Quake Monitoring To Be Expanded

RIYADH, 24 October 2004 — Saudi Arabia will expand its network of earthquake monitoring centers by adding three high-powered digital seismic stations within six months. The Riyadh-based King Abdul Aziz City for Science and Technology (KACST), the central scientific organization to monitor seismic activities with a mandate to report any tremor or aftershocks directly to the Saudi government, is working on the expansion project.

This was disclosed by Dr. Tariq Ali Al-Khalifa of the Institute of Astronomical and Geophysical Research at KACST here yesterday. Khalifa said that KACST would complete the expansion project of the “Saudi Arabian National Digital Seismographic Network (SANDSN) within six months from now. Three new monitoring stations will be set up under this project to record all kinds of seismic activities experienced by the Kingdom and the region as a whole,” he said.

A number of studies and investigations of seismicity and seismotectonics of the Arabian Peninsula and its bordering regions carried out by experts have emphasized the need for establishing a large network to monitor seismic activities particularly in Saudi Arabia. Such a need was further stressed by the relatively disastrous quakes that hit Yemen in 1982, Egypt in 1992, the Gulf of Aqabah in 1995 and Turkey in 1999. Saudi Arabia also reports four earthquakes every year with seismic intensity ranging from low to moderate levels.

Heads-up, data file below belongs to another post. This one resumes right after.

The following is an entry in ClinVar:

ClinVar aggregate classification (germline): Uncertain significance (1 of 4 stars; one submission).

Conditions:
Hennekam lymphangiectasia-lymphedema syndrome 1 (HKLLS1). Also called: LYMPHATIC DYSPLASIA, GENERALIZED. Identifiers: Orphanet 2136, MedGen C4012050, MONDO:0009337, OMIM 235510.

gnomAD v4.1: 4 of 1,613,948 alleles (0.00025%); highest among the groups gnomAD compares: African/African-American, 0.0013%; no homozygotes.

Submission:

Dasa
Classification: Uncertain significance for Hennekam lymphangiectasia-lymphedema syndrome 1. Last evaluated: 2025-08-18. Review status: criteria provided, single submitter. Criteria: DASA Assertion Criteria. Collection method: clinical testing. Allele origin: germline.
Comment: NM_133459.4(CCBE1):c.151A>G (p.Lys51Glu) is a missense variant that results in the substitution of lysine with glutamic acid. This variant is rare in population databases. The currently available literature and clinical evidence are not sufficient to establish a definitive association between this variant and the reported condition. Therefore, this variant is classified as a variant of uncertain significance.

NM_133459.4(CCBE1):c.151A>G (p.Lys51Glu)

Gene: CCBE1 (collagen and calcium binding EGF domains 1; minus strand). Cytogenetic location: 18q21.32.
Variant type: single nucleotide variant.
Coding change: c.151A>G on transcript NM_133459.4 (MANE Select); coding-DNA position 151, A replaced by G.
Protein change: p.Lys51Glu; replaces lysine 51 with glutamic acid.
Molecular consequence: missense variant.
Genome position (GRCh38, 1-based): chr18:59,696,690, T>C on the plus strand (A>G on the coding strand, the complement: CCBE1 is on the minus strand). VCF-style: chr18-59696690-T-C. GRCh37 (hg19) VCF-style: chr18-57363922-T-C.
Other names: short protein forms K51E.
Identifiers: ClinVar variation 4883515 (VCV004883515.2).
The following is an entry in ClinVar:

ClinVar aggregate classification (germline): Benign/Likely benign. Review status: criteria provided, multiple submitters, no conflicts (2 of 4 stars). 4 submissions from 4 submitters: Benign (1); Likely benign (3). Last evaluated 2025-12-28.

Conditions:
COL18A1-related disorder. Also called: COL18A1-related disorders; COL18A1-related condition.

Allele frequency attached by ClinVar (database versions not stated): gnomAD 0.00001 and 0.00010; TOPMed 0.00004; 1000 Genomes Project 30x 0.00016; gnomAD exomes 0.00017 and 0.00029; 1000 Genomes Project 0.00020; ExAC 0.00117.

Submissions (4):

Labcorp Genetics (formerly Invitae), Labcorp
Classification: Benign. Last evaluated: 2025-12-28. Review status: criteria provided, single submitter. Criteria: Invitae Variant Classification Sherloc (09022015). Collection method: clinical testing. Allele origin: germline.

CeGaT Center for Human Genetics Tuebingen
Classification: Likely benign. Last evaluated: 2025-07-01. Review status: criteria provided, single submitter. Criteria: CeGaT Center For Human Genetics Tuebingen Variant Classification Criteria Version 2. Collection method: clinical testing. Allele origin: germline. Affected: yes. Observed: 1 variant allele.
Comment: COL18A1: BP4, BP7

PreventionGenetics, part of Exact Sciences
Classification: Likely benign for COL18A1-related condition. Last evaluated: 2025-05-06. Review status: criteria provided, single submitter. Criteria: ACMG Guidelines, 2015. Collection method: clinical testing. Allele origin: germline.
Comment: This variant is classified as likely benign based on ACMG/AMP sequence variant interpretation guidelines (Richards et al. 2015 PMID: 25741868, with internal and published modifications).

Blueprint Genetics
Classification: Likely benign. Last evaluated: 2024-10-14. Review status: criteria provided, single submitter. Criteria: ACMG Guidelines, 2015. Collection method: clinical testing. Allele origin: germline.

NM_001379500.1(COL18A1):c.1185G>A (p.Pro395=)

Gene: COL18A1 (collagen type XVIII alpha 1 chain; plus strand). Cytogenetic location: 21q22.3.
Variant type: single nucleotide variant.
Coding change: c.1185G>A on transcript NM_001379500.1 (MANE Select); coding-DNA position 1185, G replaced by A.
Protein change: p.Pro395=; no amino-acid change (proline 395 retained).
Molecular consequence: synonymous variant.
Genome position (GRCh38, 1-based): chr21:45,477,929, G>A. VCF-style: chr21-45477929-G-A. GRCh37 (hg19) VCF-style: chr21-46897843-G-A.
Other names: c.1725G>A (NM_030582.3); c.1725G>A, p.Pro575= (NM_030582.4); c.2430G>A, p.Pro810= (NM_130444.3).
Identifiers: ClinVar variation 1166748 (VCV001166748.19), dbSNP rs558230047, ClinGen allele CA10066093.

The last major quake reported in the Kingdom was in 1995, which caused some damage in Tabuk area. A mild earthquake measuring 4.3 on the Richter scale hit a desert area in northern Saudi Arabia on June 10, though the damage was minimal.

At the moment, most of the quake-monitoring stations are located in the Western Region, which is more prone to earthquakes.

Khalifa said many seismic studies and research programs have been undertaken by KACST and other government agencies.

“The seismographic network as much as it is expanded would help scientists to receive more information, which will enable the local scientists to advise the government about the high-risk zones,” said a report on SANDSN obtained by Arab News. Saudi cities and towns with substantial population like Tabuk, Haqal, Abha, Khamis Mushayat and Baha can be called high-risk zones. The report, however, says that the Kingdom is very stable compared to other Arab countries in terms of seismic activities.

There had only been a modest amount of earthquake seismological work done in the Arabian Peninsula and the Arab world at large, said the report. Several neighboring countries have seismograph stations, but most are equipped with weak, short-period vertical seismometers. The networks are sparse and often poorly located.

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